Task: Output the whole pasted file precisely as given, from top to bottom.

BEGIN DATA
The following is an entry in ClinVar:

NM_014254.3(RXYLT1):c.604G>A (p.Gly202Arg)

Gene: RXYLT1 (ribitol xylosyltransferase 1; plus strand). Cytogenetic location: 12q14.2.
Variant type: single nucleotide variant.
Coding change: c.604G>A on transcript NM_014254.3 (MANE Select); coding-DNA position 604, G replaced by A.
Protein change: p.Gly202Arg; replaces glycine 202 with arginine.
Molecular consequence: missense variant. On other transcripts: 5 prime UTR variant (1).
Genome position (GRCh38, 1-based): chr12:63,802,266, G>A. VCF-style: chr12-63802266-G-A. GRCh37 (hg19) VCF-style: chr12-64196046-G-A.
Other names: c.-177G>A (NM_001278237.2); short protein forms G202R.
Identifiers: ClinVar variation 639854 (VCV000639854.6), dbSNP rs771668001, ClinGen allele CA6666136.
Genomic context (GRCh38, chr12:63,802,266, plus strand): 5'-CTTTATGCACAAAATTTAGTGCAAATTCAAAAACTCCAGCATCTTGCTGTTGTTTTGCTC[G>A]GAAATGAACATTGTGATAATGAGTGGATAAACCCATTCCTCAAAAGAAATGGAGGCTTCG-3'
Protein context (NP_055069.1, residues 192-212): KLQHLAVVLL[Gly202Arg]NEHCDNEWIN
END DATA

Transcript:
The following is an entry in ClinVar:

NM_014254.3(RXYLT1):c.604G>A (p.Gly202Arg)

Gene: RXYLT1 (ribitol xylosyltransferase 1; plus strand). Cytogenetic location: 12q14.2.
Variant type: single nucleotide variant.
Coding change: c.604G>A on transcript NM_014254.3 (MANE Select); coding-DNA position 604, G replaced by A.
Protein change: p.Gly202Arg; replaces glycine 202 with arginine.
Molecular consequence: missense variant. On other transcripts: 5 prime UTR variant (1).
Genome position (GRCh38, 1-based): chr12:63,802,266, G>A. VCF-style: chr12-63802266-G-A. GRCh37 (hg19) VCF-style: chr12-64196046-G-A.
Other names: c.-177G>A (NM_001278237.2); short protein forms G202R.
Identifiers: ClinVar variation 639854 (VCV000639854.6), dbSNP rs771668001, ClinGen allele CA6666136.
Genomic context (GRCh38, chr12:63,802,266, plus strand): 5'-CTTTATGCACAAAATTTAGTGCAAATTCAAAAACTCCAGCATCTTGCTGTTGTTTTGCTC[G>A]GAAATGAACATTGTGATAATGAGTGGATAAACCCATTCCTCAAAAGAAATGGAGGCTTCG-3'
Protein context (NP_055069.1, residues 192-212): KLQHLAVVLL[Gly202Arg]NEHCDNEWIN